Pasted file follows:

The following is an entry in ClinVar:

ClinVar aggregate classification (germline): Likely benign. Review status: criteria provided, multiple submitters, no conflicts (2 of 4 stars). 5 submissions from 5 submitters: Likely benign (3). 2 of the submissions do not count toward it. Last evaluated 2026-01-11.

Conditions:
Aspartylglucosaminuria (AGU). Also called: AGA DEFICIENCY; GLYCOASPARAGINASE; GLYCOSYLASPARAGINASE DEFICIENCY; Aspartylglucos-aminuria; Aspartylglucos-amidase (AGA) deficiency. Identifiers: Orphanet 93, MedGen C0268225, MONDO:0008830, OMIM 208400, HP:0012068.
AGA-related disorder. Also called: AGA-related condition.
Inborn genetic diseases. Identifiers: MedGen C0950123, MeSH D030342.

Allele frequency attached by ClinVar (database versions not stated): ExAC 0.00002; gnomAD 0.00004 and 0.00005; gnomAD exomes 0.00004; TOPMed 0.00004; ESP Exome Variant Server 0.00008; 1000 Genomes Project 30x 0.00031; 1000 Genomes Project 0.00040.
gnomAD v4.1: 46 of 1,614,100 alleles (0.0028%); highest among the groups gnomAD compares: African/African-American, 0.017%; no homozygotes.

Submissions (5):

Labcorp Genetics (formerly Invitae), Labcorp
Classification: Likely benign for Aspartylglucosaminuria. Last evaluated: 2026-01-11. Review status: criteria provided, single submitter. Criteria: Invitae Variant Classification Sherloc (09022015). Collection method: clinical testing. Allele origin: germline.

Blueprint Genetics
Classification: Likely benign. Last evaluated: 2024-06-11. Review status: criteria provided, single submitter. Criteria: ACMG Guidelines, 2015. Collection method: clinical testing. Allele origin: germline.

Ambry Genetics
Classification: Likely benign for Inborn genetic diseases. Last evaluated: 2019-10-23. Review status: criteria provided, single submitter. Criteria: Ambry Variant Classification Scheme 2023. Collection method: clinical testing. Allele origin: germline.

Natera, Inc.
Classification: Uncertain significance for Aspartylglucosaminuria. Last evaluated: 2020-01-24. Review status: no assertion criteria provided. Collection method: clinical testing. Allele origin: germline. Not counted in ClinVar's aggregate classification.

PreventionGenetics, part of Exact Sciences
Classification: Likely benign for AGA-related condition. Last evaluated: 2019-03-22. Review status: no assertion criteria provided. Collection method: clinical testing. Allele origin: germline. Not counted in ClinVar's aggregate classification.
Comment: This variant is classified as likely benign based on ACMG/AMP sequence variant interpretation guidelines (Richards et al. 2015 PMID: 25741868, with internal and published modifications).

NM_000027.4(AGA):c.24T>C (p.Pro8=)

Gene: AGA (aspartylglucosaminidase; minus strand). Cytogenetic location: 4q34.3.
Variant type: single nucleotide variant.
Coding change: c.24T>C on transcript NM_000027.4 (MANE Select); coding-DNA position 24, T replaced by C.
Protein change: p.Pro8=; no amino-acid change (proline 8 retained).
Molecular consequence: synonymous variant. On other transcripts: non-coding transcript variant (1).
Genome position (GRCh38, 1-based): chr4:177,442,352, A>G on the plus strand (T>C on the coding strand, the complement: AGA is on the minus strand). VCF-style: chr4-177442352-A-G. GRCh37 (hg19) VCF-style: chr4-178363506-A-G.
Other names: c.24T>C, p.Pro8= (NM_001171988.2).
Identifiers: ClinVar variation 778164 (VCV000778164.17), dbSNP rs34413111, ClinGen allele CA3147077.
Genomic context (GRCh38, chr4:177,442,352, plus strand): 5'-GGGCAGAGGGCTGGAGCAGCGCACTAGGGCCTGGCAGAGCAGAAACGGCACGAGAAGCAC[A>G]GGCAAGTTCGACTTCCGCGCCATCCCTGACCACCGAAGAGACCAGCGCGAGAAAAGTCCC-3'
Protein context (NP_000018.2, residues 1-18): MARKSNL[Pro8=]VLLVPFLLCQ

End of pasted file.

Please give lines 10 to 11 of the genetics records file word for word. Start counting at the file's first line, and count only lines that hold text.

Labcorp Genetics (formerly Invitae), Labcorp
Classification: Likely benign for Aspartylglucosaminuria. Last evaluated: 2026-01-11. Review status: criteria provided, single submitter. Criteria: Invitae Variant Classification Sherloc (09022015). Collection method: clinical testing. Allele origin: germline.